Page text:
If you are considering becoming a foster parent or are interested in learning more about the process to begin fostering children in Georgia, you may be surprised to know there are several options you can pursue. While foster care is the best solution for a child who must be removed temporarily from an unsafe home, it is not a one-type-fits-all service.
As a result, foster parenting is not necessarily a one-type-fits-all solution. Parents have options and different pathways they can follow when becoming a foster family.
Take a look at the following types of foster care you can provide as a foster parent in Georgia:
Traditional Foster Care
Traditional foster care is the type you probably think of when you hear the phrase “foster care.” It’s the most common foster care type available and serves children whose current home environments are dangerous or unsafe. In traditional foster care, DFACS places these kids with foster families that they likely do not know.
Traditional foster parents, also known as partnership parents, must undergo training and meet all the requirements necessary to welcome foster children into their home and begin supporting them until reunification can occur.
Foster parents and birth parents stay connected (when appropriate) to maintain the child’s bond with their birth mother or father. Plus, foster parents receive ongoing training and remain in communication with their child welfare partners to ensure they provide the best care possible to the children placed in their homes.
Resource parents and foster parents are very similar in that they undergo the same training and must meet the same requirements to become viable caregivers with the state of Georgia. However, what separates resource parents from traditional foster parents is that they are also trained to be adoptive parents and are willing to pursue adoption if reunification is not possible.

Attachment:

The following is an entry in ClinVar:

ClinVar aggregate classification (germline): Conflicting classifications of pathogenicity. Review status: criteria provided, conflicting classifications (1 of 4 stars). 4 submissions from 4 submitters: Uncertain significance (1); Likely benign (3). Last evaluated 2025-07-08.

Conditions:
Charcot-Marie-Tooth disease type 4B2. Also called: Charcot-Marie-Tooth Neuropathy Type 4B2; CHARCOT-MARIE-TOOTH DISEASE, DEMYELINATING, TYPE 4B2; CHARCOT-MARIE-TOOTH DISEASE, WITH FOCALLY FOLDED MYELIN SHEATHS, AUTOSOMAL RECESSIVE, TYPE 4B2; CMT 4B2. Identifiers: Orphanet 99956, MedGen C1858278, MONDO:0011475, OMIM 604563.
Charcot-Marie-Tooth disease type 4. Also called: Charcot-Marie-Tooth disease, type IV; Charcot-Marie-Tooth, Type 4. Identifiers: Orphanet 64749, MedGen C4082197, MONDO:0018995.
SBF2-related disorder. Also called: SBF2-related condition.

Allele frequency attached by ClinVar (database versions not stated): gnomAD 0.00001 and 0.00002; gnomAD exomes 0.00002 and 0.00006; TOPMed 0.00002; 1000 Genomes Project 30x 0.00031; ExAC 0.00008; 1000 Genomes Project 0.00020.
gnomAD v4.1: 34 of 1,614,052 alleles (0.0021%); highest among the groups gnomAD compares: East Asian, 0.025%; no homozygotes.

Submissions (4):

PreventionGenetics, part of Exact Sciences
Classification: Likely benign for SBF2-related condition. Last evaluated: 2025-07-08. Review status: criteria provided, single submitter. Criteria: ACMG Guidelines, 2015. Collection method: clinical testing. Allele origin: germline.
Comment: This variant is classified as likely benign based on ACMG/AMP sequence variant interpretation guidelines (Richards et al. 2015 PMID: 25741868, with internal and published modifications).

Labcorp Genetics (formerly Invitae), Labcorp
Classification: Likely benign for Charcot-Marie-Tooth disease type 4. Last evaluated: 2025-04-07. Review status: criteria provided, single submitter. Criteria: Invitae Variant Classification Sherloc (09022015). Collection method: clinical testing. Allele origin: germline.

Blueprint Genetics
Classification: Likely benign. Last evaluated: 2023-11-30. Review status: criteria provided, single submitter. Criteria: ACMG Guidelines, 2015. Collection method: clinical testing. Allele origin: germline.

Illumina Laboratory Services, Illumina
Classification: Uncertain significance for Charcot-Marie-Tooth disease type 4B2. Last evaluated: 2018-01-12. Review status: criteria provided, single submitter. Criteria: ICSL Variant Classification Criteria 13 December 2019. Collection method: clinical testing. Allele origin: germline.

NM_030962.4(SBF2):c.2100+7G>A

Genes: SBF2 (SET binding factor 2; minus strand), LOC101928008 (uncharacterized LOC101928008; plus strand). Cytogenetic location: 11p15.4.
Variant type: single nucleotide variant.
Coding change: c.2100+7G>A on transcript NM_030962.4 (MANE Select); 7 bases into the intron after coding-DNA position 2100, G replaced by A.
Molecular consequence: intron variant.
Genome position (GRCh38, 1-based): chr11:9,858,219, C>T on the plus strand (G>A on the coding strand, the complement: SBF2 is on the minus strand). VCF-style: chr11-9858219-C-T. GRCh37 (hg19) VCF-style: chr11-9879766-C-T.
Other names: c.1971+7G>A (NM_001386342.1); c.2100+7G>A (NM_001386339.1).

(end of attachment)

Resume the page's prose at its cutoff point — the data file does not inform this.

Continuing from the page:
This does not mean resource parents can expect to adopt a foster child that has been placed with them; it only means adoption is on the table should events veer in that direction.
If a child whose reunification status is up in the air is placed into foster care, or if a waiting child* is placed into foster care, the state will most likely place them with a resource family over a traditional foster family.
*Waiting children are those whose biological parents have either voluntarily terminated their parental rights or have had their parental rights taken from them by the court.
Relative, Kinship, and Non-Related Kin Care
Relative foster care, or kinship care, is where a child is placed with an approved family member, such as grandparents, aunts and uncles, cousins, or even adult siblings.
Family members interested in caring for their relative must undergo the same training and meet the same requirements as traditional foster parents before they can receive the child into their home.
Non-Related Kin Care
Non-related kin care is similar to relative care in that the child is placed with a non-relative, but it is someone they know. Non-relatives can include neighbors, family friends, teachers, or anyone else who is familiar with the child and who is a safe source of stability for the child.
Just like with all the other foster care types, non-related foster parents must first meet the proper requirements and complete the training necessary to take in the child.
Because related and non-related parents must meet approval, they are also qualified to become traditional foster parents and welcome children they do not know into their homes.
Emergency Foster Care
Emergency foster care is precisely what it sounds like – foster care for emergency situations. Many times, children require placement suddenly and without much forewarning. In instances of emergency placement, foster parents tend to receive notice a few hours before the child arrives.
While traditional foster parents do not have to expect emergency placement often, almost all foster parents experience an emergency placement at some point in their foster care journey.
Specialized Foster Care
Specialized foster care is similar to traditional foster care, except the foster parent undergoes additional training so they may provide for foster children with special needs. Specialized foster care caters to children with physical or mental limitations and requires parents to learn how to give the extra care these children need. Not all foster parents undergo this specialized training, but such training is open and available to all parents interested in becoming a specialized foster parent.
Becoming a foster parent is one of the most impactful things you can do for Georgia’s foster children.
If you’re interested in learning more about the various types of foster care available to pursue as a foster parent, contact the team at Generational Child Care. Our agency will become your fostering partner, guiding you through the process of becoming a parent and remaining a reliable resource throughout your parenting journey. Discover more about becoming a foster parent in Georgia by contacting 478-477-1289 .